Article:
2. Include shadow IT in event, incident, problem and request management.
Next, the IT organization should add shadow IT issues to queues in the IT service management system, establishing minimum standards of performance and measuring compliance with respect to incidents and requests. “[This] will help create the conditions in which shadow IT can also play a significant business advocate role in problem management,” Wright says.
3. Establish SLAs and operating-level agreements (OLAs) for shadow IT.
By creating specific SLAs for shadow IT and including these non-IT delivered capabilities in operating level standards, IT can align overall goals and targets with shared objectives, such as 100 percent compliance with change and release management procedures. “For external functions (to the extent possible) align SLAs within underpinning contracts to defined outcomes compatible with SLAs,” advises Wright. “And where SLAs are non-negotiable establish responsibilities and supporting organization objectives or OLAs for shadow and core IT to provide an effective bridge from the non-negotiable SLA to the required outcome.”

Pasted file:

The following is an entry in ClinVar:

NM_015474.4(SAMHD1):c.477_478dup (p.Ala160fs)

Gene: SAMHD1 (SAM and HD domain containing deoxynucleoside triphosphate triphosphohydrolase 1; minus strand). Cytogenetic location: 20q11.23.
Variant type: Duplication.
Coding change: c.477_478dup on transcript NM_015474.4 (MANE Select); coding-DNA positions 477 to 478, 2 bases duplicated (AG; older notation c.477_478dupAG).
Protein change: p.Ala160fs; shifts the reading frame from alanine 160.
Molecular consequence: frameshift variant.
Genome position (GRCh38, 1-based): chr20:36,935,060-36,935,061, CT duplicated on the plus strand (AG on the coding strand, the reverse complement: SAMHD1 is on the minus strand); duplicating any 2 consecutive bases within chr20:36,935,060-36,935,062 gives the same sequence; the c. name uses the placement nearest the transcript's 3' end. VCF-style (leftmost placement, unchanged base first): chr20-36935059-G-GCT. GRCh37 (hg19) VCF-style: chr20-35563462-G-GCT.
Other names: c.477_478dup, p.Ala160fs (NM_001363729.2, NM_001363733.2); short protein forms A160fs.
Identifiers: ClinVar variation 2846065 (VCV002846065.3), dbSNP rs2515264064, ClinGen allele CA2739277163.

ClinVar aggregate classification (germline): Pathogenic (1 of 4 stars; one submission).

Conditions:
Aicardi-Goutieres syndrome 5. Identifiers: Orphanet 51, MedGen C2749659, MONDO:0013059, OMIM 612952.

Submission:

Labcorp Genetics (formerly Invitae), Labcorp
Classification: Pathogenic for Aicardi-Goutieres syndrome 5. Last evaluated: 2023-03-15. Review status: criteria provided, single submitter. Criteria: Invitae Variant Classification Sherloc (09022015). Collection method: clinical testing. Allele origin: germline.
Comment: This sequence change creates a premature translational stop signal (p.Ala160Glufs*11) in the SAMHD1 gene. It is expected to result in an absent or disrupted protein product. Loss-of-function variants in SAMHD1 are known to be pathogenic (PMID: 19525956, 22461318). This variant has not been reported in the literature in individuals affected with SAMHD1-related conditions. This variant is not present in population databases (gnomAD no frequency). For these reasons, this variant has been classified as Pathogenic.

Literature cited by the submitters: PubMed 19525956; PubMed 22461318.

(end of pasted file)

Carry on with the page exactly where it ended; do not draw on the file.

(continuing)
4. Align IT performance reporting, including shadow IT performance in all dashboards and scorecards.
This will go a long way toward increasing transparency into the delivery of all IT services—with shadow IT sitting alongside IT-procured services and systems and highlight where each actually provides the most business value. “Increasing visibility via management dashboards and reviews where all parts of IT — core and shadow — are given an appropriate amount of air time helps increase the recognition of value being delivered by IT into the business as whole.”
Sign up for Computerworld eNewsletters.